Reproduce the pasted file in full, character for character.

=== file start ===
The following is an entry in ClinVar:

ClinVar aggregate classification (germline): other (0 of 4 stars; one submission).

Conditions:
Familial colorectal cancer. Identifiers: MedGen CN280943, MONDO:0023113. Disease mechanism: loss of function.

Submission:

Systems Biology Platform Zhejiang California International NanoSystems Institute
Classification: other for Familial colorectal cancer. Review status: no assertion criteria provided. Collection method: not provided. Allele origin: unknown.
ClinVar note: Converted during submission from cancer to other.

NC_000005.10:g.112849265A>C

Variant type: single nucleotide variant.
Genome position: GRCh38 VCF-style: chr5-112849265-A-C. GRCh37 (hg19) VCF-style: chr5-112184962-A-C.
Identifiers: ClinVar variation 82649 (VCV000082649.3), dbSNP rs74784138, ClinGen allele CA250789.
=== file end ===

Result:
The following is an entry in ClinVar:

ClinVar aggregate classification (germline): other (0 of 4 stars; one submission).

Conditions:
Familial colorectal cancer. Identifiers: MedGen CN280943, MONDO:0023113. Disease mechanism: loss of function.

Submission:

Systems Biology Platform Zhejiang California International NanoSystems Institute
Classification: other for Familial colorectal cancer. Review status: no assertion criteria provided. Collection method: not provided. Allele origin: unknown.
ClinVar note: Converted during submission from cancer to other.

NC_000005.10:g.112849265A>C

Variant type: single nucleotide variant.
Genome position: GRCh38 VCF-style: chr5-112849265-A-C. GRCh37 (hg19) VCF-style: chr5-112184962-A-C.
Identifiers: ClinVar variation 82649 (VCV000082649.3), dbSNP rs74784138, ClinGen allele CA250789.